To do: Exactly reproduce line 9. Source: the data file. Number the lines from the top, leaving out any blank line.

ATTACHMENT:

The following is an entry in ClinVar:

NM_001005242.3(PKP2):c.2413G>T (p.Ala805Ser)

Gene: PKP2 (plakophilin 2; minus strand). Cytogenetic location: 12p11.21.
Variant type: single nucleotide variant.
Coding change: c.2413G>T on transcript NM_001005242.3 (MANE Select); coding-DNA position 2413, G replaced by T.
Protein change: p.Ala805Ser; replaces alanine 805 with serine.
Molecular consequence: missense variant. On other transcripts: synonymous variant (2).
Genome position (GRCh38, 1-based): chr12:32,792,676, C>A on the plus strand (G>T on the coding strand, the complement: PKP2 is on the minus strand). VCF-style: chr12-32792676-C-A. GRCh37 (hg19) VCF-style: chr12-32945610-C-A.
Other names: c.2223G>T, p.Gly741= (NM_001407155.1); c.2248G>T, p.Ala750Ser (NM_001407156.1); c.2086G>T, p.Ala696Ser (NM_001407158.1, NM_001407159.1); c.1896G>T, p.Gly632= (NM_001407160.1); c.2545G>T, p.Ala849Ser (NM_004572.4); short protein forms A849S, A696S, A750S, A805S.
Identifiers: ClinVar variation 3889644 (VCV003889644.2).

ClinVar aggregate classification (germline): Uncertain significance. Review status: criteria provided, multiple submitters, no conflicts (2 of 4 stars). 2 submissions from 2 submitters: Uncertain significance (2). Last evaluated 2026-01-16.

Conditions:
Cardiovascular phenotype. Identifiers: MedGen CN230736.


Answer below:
Other names: c.2223G>T, p.Gly741= (NM_001407155.1); c.2248G>T, p.Ala750Ser (NM_001407156.1); c.2086G>T, p.Ala696Ser (NM_001407158.1, NM_001407159.1); c.1896G>T, p.Gly632= (NM_001407160.1); c.2545G>T, p.Ala849Ser (NM_004572.4); short protein forms A849S, A696S, A750S, A805S.